Primary cardiac tumors are sporadic, and they have often been diagnosed post-mortem (10). Pericardial lymphangiohemangiomas are sporadic benign tumors, with only one reported case in the literature (8). Cardiac lymphangioma is a benign cardiac tumor, and the symptoms appear only when the tumor size becomes large enough (11). Lymphangiohemangioma is a very rare slow-flow vascular malformation containing venous and lymphatic elements (7). Despite the advances in diagnostic techniques, including echocardiography, cardiac CT scans, FDG PET CT, and MRI, these lesions are most commonly diagnosed and treated surgically (8, 12). Given the increased risk of uncontrolled bleeding related to percutaneous biopsy, the definite diagnosis of pericardial lymphangiohemangioma is usually obtained with open surgical biopsy (1).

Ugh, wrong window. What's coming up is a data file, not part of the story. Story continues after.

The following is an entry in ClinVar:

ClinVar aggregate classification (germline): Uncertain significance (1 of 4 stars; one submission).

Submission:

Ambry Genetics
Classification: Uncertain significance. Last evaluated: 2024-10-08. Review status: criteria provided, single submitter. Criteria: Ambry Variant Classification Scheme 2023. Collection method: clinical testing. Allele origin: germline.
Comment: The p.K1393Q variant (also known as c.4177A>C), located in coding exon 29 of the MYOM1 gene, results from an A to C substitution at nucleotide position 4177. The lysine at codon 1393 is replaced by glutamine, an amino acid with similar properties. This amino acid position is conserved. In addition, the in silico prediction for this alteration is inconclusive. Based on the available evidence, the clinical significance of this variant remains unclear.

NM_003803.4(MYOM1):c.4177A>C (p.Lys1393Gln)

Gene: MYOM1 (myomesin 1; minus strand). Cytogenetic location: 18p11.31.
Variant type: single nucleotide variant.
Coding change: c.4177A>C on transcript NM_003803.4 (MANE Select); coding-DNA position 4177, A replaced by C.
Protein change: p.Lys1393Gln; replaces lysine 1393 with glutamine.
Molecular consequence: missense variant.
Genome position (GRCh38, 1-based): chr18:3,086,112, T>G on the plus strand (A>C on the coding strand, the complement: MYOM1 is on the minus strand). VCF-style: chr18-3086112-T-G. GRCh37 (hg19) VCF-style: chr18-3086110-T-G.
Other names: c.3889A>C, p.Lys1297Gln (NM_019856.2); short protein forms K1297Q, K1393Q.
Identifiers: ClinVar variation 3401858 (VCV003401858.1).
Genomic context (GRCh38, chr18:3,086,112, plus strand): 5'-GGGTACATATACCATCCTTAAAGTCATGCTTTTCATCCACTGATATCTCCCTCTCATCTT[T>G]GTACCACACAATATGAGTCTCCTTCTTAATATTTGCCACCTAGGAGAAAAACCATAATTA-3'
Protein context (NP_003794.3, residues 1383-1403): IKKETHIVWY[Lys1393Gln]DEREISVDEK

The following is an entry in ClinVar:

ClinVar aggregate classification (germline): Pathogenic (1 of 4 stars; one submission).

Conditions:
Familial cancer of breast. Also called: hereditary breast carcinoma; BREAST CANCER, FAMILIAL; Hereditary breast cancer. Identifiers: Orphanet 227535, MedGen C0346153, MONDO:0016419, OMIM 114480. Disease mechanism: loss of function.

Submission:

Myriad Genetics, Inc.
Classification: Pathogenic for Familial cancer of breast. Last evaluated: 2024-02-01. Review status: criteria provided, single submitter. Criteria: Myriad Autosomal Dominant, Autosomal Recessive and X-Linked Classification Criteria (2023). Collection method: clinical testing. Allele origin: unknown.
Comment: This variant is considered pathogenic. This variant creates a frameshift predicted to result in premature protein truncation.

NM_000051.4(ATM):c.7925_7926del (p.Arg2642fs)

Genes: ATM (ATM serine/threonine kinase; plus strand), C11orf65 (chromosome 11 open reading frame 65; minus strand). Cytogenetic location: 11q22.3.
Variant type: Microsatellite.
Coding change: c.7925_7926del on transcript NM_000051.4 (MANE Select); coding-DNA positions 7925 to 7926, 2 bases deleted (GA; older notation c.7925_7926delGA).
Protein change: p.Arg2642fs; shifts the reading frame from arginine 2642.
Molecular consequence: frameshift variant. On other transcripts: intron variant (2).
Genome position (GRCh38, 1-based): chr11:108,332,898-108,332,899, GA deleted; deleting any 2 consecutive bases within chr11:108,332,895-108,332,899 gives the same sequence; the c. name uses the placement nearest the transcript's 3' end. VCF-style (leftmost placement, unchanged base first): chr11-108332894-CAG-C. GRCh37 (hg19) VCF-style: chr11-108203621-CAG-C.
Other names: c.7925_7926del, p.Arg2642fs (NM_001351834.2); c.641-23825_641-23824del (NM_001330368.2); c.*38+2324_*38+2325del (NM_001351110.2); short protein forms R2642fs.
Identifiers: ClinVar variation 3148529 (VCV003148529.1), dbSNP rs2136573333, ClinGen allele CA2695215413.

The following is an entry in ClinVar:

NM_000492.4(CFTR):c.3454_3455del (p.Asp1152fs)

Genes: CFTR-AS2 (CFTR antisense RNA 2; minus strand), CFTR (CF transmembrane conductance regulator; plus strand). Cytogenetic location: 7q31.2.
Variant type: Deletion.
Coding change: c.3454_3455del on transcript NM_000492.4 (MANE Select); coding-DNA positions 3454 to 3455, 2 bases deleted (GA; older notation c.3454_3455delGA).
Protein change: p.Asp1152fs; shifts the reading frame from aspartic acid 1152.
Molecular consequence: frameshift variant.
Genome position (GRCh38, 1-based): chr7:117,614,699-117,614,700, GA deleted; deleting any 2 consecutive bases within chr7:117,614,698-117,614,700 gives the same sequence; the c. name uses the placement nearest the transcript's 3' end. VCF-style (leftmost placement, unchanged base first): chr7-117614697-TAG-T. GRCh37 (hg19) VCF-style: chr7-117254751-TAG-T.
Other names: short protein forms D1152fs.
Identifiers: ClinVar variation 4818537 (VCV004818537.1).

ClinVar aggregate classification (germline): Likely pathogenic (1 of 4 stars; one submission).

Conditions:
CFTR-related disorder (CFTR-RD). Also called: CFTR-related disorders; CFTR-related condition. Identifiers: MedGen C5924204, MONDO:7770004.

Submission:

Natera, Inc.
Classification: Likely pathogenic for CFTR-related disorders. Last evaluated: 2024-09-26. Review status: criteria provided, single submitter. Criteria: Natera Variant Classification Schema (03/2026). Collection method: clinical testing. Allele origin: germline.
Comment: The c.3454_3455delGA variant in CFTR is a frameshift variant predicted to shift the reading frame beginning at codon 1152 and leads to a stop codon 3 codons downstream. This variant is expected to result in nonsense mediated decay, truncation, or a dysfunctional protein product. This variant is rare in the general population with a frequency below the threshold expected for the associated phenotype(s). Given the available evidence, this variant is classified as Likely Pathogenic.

Nonetheless, the mass was generally unresectable in the case herein due to its significant invasion of surrounding tissues (1, 2, 8, 9). Thus, subtotal resection was the best surgical option given the clinical circumstances, which has been successfully adopted in the past. Previously, Robillard et al. reported a case of more than 8-years of follow-up study after a diagnostic surgical biopsy with a minimal increase in size. The patient reported occasional episodes of palpitation not consistent with arrhythmia (8).